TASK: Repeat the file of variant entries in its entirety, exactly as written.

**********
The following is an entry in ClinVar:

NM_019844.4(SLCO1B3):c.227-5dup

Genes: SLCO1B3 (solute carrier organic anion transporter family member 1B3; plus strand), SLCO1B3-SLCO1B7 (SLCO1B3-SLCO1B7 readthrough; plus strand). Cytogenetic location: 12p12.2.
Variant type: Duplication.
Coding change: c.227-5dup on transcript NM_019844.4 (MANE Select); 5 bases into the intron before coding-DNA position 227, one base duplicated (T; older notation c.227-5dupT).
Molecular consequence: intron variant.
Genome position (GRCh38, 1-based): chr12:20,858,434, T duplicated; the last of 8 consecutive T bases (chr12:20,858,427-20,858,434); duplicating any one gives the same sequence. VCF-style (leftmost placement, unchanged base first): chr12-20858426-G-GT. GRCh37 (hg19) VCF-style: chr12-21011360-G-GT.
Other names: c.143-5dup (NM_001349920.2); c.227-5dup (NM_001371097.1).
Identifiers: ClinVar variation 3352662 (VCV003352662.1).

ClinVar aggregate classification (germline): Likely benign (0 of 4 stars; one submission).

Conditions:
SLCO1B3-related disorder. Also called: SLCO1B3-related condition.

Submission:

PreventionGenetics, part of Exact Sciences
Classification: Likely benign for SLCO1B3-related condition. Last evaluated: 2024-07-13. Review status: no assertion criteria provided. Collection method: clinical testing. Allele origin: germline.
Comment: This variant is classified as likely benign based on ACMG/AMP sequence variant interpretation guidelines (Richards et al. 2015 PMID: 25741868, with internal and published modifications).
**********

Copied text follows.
The following is an entry in ClinVar:

NM_019844.4(SLCO1B3):c.227-5dup

Genes: SLCO1B3 (solute carrier organic anion transporter family member 1B3; plus strand), SLCO1B3-SLCO1B7 (SLCO1B3-SLCO1B7 readthrough; plus strand). Cytogenetic location: 12p12.2.
Variant type: Duplication.
Coding change: c.227-5dup on transcript NM_019844.4 (MANE Select); 5 bases into the intron before coding-DNA position 227, one base duplicated (T; older notation c.227-5dupT).
Molecular consequence: intron variant.
Genome position (GRCh38, 1-based): chr12:20,858,434, T duplicated; the last of 8 consecutive T bases (chr12:20,858,427-20,858,434); duplicating any one gives the same sequence. VCF-style (leftmost placement, unchanged base first): chr12-20858426-G-GT. GRCh37 (hg19) VCF-style: chr12-21011360-G-GT.
Other names: c.143-5dup (NM_001349920.2); c.227-5dup (NM_001371097.1).
Identifiers: ClinVar variation 3352662 (VCV003352662.1).

ClinVar aggregate classification (germline): Likely benign (0 of 4 stars; one submission).

Conditions:
SLCO1B3-related disorder. Also called: SLCO1B3-related condition.

Submission:

PreventionGenetics, part of Exact Sciences
Classification: Likely benign for SLCO1B3-related condition. Last evaluated: 2024-07-13. Review status: no assertion criteria provided. Collection method: clinical testing. Allele origin: germline.
Comment: This variant is classified as likely benign based on ACMG/AMP sequence variant interpretation guidelines (Richards et al. 2015 PMID: 25741868, with internal and published modifications).